Information Possibly Outdated
The information presented on this page was originally released on September 29, 2011. It may not be outdated, but please search our site for more current information. If you plan to quote or reference this information in a publication, please check with the Extension specialist or author before proceeding.
Research e-mail claims before taking action
One of my father’s favorite sayings has always been, “A fool and his money are soon parted.” Unfortunately, criminally minded Internet users send hoaxes, scams, lotteries and giveaways bent on separating the rest of us from our money.
By now, most of us have received the infamous Nigerian e-mail scam. This e-mail scam has been around for a very long time. The basic premise of the scam is that someone in a foreign country (often Nigeria, but sometimes Ireland or England) needs your help to obtain a large amount of money. In return for your financial assistance, the sender will give you a percentage of the money.
Most people treat these e-mails as nuisances and simply delete them. However, many people reply to them and fall victim to the scam, also known as a 4-1-9, or advanced-fee scam. It is estimated that millions of dollars are lost each year to these scams. In fact, the average person who responds to these e-mails loses around $5,100. Interestingly, most scammers are located in the United States, primarily in California, New York, Florida, Texas and Washington, D.C.
The largest percentage of people who fall victim to these Internet scams are between 30 and 50 years old. If you respond to one of the advanced-fee scam e-mails, there are several steps that should be taken immediately.
First, contact your financial institution and request new cards and account numbers. Tell them what has happened and ask them to monitor your account for unusual activity.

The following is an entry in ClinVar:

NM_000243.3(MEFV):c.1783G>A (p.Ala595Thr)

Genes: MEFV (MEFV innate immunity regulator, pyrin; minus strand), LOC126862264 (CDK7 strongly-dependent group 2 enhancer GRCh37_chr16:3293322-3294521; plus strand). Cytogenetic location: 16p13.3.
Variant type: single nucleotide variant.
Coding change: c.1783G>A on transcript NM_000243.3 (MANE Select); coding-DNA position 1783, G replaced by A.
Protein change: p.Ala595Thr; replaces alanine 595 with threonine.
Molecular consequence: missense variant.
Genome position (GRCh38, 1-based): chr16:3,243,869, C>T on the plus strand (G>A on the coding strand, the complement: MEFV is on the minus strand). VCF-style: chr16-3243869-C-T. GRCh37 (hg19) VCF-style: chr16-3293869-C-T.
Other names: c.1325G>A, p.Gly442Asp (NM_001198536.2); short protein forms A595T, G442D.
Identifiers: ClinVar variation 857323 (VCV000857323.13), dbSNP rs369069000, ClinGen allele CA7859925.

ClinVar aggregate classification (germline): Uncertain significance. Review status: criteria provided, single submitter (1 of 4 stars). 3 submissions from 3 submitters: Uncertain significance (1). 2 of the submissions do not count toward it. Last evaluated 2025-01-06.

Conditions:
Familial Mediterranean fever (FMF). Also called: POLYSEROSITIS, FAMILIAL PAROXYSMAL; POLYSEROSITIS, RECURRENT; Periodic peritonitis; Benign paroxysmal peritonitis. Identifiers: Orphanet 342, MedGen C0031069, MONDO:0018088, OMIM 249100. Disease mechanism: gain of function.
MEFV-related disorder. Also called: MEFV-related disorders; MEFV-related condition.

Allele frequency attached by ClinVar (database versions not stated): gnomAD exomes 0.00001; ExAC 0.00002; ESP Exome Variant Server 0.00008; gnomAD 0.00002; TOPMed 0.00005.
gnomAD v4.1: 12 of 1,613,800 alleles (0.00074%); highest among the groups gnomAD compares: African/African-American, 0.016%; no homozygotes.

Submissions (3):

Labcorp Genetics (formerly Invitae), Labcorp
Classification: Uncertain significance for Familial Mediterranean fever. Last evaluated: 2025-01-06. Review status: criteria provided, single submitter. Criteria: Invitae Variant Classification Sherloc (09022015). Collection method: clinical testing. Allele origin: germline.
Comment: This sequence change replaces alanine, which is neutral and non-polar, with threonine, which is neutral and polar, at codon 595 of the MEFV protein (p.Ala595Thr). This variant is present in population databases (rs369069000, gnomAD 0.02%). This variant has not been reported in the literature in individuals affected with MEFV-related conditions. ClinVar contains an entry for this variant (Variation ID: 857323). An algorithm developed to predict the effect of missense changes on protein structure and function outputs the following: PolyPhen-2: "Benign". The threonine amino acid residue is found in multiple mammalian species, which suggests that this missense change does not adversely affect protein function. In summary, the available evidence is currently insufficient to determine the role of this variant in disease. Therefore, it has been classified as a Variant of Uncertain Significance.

Second, visit your local police department to file a police report. Ask for a copy of the report and case number to accompany your notifications to your financial institutions.
Third, call the three major credit reporting institutions -- Equifax, Experian and Trans Union -- and ask them to flag your accounts. Also, change the passwords on compromised accounts.
Anytime you receive an e-mail that seems too good to be true or pulls on your emotional heartstrings, start investigating. There are several websites that debunk common e-mail scams and urban legends. These websites include http://www.snopes.com, http://www.hoax-slayer.com, and http://www.truthorfiction.com.
These sites allow you to search by topic or keywords. For example, if you receive an e-mail containing a story of how sentries guarded the Tomb of the Unknowns during Hurricane Isabel, you could look under “military” on Snopes.com. According to Snopes, this story is true, so you could forward the e-mail to other people. Even though no one would be harmed or scammed if this story were not true, you could lose credibility for sending false information.
Another common e-mail people receive is one regarding a child who has cancer. It claims that for every e-mail forwarded, 3 cents will be donated to cancer research. According to Snopes, this e-mail is false and should not be forwarded. Recipients should be skeptical of any e-mail that promises incentives for forwarding.
Taking time to research e-mails can save you money and prevent you from filling friends’ and co-workers’ inboxes with fraudulent e-mails.